Stars: Saoirse Ronan, Max Irons, Jake Abel, Diane Kruger, William Hurt, Chandler Canterbury, Frances Fisher, Stephen Rider and Scott Lawrence.
Writer: Andrew Niccol (based upon the novel by Stephenie Meyer)
Director: Andrew Niccol
New Zealander Andrew Niccol’s adaptation of Twilight author Stephenie Meyer’s The Host affords him a third vision of a super-stylish future after the genre classic Gattaca and the insipid mess In Time. Taking as its focus the conflicted internal duality of a teenage girl within a dystopic science-fiction context, it is a bold take on teen alienation that has resulted in a flawed but not entirely uninteresting drama.
Saoirse Ronan, an actress capable of exhibiting maturity and emotion beyond her age, plays Melanie, one of the last remaining humans after an invasion by an intergalactic force has slyly assumed control of mankind’s minds and bodies. Those taken by the well-meaning invaders, recognisable by their bright blue eyes, always drive to the speed limit and never lie or fight; such conformity was never going to sit well with a teenage girl. Having lived life on the lam with little brother Jamie (Chandler Canterbury) and fellow refugee Jared (Max Irons), we meet her when all seems lost; Melanie has been seized by The Seeker (Diane Kruger) and has been implanted.
But Melanie’s soul/mind refuses to be conquered and enters into a tug’o’war with her new self for control of both the information in her memory that will lead The Seeker to a human outpost and a moral centre that may sway the alien within (dubbed The Wanderer, or ‘Wanda’ for short). Melanie leads Wanda back to the outpost, run by tough but fair Uncle Jed (William Hurt), and sets about teaching humans and aliens that we can, in fact, all just get along.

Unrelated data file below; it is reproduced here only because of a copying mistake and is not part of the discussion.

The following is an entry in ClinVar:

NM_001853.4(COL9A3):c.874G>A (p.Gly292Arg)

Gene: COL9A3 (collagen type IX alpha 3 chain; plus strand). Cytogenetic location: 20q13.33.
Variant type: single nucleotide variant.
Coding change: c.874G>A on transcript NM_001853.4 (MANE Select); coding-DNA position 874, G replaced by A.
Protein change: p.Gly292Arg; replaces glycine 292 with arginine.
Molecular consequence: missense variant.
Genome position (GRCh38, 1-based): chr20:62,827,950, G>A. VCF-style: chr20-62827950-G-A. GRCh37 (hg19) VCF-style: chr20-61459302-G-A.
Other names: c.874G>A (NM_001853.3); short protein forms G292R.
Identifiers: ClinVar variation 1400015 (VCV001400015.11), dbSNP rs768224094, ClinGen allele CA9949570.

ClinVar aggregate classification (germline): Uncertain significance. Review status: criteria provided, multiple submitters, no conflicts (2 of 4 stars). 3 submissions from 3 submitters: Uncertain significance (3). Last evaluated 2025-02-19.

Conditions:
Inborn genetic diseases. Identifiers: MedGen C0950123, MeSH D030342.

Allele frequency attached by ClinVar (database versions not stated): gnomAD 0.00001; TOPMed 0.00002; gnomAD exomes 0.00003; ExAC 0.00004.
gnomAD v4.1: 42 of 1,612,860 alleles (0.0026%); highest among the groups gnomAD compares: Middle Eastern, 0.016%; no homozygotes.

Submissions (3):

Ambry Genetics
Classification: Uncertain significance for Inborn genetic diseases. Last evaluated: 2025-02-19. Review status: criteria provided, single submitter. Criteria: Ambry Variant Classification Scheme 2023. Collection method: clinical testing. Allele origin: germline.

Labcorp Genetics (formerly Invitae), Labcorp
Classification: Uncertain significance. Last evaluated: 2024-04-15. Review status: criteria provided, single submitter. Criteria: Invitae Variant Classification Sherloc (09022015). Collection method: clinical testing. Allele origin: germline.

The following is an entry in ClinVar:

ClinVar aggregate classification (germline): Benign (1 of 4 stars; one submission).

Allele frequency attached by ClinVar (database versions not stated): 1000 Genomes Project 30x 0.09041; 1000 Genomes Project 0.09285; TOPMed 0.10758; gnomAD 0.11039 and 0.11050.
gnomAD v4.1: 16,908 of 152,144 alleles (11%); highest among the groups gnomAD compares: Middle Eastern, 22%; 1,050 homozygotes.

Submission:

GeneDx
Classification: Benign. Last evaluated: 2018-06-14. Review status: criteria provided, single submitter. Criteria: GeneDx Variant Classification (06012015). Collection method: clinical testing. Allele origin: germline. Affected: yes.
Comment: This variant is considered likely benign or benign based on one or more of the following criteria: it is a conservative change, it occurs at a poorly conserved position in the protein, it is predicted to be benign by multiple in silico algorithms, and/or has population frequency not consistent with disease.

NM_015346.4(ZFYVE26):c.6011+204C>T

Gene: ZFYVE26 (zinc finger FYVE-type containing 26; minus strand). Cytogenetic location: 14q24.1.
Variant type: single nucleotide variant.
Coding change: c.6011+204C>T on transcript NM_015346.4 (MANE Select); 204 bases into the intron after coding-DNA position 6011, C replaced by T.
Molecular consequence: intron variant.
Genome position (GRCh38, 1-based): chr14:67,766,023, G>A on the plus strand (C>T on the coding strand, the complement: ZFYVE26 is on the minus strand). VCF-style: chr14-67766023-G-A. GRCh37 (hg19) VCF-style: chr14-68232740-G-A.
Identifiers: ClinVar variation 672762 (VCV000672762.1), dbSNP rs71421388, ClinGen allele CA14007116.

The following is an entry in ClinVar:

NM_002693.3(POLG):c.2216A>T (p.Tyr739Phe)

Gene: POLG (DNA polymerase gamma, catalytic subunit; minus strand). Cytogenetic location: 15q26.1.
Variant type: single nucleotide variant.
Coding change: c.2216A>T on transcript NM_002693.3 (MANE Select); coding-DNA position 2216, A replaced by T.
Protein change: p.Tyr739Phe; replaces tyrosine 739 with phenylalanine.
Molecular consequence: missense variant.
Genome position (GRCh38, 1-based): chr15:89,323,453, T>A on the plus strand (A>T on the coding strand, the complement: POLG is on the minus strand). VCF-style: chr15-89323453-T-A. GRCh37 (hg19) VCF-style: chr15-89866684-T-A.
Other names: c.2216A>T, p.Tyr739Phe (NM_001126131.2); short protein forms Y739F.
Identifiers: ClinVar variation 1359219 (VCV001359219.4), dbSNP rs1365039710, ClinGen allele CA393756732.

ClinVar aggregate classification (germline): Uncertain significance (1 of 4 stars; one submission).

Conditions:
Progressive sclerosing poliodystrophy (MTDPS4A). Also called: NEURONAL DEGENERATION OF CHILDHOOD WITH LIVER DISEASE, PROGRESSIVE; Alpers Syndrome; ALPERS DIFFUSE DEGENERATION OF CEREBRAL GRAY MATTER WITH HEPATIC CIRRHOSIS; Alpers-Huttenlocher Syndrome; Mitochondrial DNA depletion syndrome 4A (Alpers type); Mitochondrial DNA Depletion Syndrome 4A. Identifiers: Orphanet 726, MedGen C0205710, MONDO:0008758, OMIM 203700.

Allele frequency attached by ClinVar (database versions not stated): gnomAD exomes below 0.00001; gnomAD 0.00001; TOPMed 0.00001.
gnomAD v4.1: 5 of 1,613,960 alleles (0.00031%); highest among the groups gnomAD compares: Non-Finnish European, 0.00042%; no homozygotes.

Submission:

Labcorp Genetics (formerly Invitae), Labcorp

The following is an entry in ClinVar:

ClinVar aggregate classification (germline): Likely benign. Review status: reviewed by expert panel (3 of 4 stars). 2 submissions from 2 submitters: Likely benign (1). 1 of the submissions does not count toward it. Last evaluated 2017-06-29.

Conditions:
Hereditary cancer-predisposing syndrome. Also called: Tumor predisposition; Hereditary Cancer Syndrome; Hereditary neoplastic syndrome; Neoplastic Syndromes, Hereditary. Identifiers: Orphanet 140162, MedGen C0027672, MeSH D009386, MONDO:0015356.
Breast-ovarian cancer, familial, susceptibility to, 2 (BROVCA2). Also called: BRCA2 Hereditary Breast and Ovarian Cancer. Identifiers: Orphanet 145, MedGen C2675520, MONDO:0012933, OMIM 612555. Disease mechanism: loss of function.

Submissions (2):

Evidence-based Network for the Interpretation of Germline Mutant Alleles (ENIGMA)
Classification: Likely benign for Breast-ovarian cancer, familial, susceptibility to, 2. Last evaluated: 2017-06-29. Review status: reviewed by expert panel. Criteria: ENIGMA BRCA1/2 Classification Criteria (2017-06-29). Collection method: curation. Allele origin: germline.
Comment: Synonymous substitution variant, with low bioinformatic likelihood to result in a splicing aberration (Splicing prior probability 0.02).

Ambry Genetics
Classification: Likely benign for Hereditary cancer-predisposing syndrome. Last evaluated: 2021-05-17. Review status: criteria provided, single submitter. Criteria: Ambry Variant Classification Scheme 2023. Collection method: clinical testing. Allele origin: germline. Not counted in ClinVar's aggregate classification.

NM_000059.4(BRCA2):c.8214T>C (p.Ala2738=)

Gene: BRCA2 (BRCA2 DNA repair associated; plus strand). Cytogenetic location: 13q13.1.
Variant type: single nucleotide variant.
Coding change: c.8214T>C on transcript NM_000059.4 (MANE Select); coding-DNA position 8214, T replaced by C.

Far to light on dramatics to sustain its often laborious 125 minute running time, Niccol’s script never quite comes to terms with the ‘voice-over dialogue’ device that has Ronan conversing with herself for long periods. Occasionally, the effect is unintentionally comical, reminiscent of the Steve Martin/Lily Tomlin split-souls comedy All of Me. The twin voices bitch with each other like two teenage girls, fighting over such teenage existential dilemmas as boys and…well, mostly boys, specifically the romantic quadrangle that emerges between Mel, Jacob, Wanda and outpost hottie Ian (Jake Abel).
But Niccol deserves some kudos for tackling a sci-fi/adventure aimed squarely at the teenage girl demographic. For the target audience, Ronan’s depiction of internal struggle will make a strong impression and the defining role she plays as both an object of desire and sacrificial lamb-of-sorts will resonate. Simply dismissing The Host as a shallow Invasion of the Body Snatchers/Romeo and Juliet mash-up would be to ignore how effectively it will play to large herds of mall-dwellers.
Niccol brings his usual flair to the film’s visuals, with both the labyrinthine interior of the human outpost (complete with slightly naff wheat fields and mirror ceilings) and the vast desert of New Mexico looking stunning through the crisp lensing of Robert Schaefer (Quantum of Solace). Had veteran editor Thomas J Nordberg reined in his director’s penchant for over-statement, The Host may have been a less plodding affair and far more palatable to the wider, Twilight-sized audience it clearly seeks.